In London, the population rose by about 108,000 from mid-2012 to mid-2013. During the same period, only an additional 18,200 houses and flats were completed. That trails behind the 42,000 houses that London needs to build each year to keep up with the growth.
Other cramped cities, like Hong Kong, New York, and Singapore, have similar issues — too many people and not enough housing. These mega-cities are surrounded by water and are restricted from expanding outward. London doesn’t have the same excuse.
Instead, housing development is being held back by a series of laws introduced in the 1930s and 1940s that established the Green Belt — a ring of land surrounding London that can’t be developed on, other than for agricultural or sanitation uses. The Green Belt is not to be confused with greenfield land, which means the land hasn’t been developed on before. This interactive map from the Telegraph shows the massive scale of the building-free area.
Those in support of the Green Belt argue that partitioning off this land prevents urban sprawl and protects rural communities. Many housing experts disagree. That includes London School of Economics Professor Paul Cheshire, who argues that closing off the green space to residential and commercial building is a show of government over-regulation.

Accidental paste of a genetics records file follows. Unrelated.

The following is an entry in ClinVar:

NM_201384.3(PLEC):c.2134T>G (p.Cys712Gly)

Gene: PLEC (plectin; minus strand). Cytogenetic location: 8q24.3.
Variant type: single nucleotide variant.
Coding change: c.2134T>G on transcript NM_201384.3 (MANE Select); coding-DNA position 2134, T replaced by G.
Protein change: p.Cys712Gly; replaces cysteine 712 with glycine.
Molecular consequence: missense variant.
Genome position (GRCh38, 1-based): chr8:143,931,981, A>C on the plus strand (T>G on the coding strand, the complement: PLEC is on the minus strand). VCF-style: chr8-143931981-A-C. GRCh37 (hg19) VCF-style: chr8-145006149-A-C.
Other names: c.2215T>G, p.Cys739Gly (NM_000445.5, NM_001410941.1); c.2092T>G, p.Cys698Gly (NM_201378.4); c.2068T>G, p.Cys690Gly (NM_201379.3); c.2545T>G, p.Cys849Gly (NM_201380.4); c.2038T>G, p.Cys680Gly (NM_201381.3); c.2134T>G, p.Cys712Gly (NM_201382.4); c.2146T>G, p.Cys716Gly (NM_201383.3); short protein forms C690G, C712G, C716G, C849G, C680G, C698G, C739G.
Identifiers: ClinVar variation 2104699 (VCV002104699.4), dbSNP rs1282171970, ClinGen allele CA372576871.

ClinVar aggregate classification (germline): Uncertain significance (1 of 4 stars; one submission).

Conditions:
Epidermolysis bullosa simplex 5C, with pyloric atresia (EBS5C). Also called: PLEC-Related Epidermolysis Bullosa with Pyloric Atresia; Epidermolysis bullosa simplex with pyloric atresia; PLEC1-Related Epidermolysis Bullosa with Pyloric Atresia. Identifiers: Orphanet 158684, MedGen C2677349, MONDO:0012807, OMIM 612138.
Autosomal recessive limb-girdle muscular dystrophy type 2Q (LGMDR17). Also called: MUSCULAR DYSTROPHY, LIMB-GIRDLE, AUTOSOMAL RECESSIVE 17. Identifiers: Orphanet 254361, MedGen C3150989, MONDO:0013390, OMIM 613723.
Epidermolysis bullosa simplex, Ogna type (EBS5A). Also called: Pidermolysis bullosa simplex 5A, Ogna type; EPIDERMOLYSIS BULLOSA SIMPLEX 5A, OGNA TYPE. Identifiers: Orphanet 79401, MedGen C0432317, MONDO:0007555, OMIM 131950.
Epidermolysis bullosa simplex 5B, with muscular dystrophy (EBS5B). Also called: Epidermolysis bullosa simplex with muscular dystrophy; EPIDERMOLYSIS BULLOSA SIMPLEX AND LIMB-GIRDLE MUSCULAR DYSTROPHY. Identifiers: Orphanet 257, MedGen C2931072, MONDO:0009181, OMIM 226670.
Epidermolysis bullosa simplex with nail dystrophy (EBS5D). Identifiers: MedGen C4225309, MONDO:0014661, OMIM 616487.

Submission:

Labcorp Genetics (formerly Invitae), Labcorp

One common misconception about the Green Belt is that people think of this area as pristine nature: grass, leaves, swaying trees, chirping birds, etc. In reality, many parts of the protected green space serve as dumping grounds or unused lots.
The Green Belt consists of 1.6 million hectares of preserved land surrounding London. It looks nice and green but ...
A vast landfill in Reigate is so enormous that residents complain about the smell -- 20 miles From Central London.
This is a double whammy: A car breaker's yard along with a treatment plant -- 17.1 miles from Central London.
NOW WATCH: Briefing videos
Business Insider Emails & Alerts
Site highlights each day to your inbox.